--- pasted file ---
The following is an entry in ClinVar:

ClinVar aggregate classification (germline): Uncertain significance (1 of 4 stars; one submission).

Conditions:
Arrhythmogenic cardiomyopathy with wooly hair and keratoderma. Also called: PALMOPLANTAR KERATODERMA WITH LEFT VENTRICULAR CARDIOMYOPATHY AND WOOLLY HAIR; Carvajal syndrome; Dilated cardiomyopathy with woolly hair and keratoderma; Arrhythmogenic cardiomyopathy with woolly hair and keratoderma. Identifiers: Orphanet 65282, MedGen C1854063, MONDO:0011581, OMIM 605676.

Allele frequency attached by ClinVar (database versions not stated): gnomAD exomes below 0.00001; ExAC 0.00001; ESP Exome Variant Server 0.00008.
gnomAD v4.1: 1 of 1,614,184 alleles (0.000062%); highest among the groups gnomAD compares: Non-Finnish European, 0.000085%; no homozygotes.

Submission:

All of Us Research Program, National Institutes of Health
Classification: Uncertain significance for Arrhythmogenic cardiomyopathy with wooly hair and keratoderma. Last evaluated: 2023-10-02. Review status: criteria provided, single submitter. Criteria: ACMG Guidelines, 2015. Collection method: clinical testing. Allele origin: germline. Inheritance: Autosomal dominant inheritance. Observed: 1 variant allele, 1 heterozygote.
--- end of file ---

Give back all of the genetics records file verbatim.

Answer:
The following is an entry in ClinVar:

ClinVar aggregate classification (germline): Uncertain significance (1 of 4 stars; one submission).

Conditions:
Arrhythmogenic cardiomyopathy with wooly hair and keratoderma. Also called: PALMOPLANTAR KERATODERMA WITH LEFT VENTRICULAR CARDIOMYOPATHY AND WOOLLY HAIR; Carvajal syndrome; Dilated cardiomyopathy with woolly hair and keratoderma; Arrhythmogenic cardiomyopathy with woolly hair and keratoderma. Identifiers: Orphanet 65282, MedGen C1854063, MONDO:0011581, OMIM 605676.

Allele frequency attached by ClinVar (database versions not stated): gnomAD exomes below 0.00001; ExAC 0.00001; ESP Exome Variant Server 0.00008.
gnomAD v4.1: 1 of 1,614,184 alleles (0.000062%); highest among the groups gnomAD compares: Non-Finnish European, 0.000085%; no homozygotes.

Submission:

All of Us Research Program, National Institutes of Health
Classification: Uncertain significance for Arrhythmogenic cardiomyopathy with wooly hair and keratoderma. Last evaluated: 2023-10-02. Review status: criteria provided, single submitter. Criteria: ACMG Guidelines, 2015. Collection method: clinical testing. Allele origin: germline. Inheritance: Autosomal dominant inheritance. Observed: 1 variant allele, 1 heterozygote.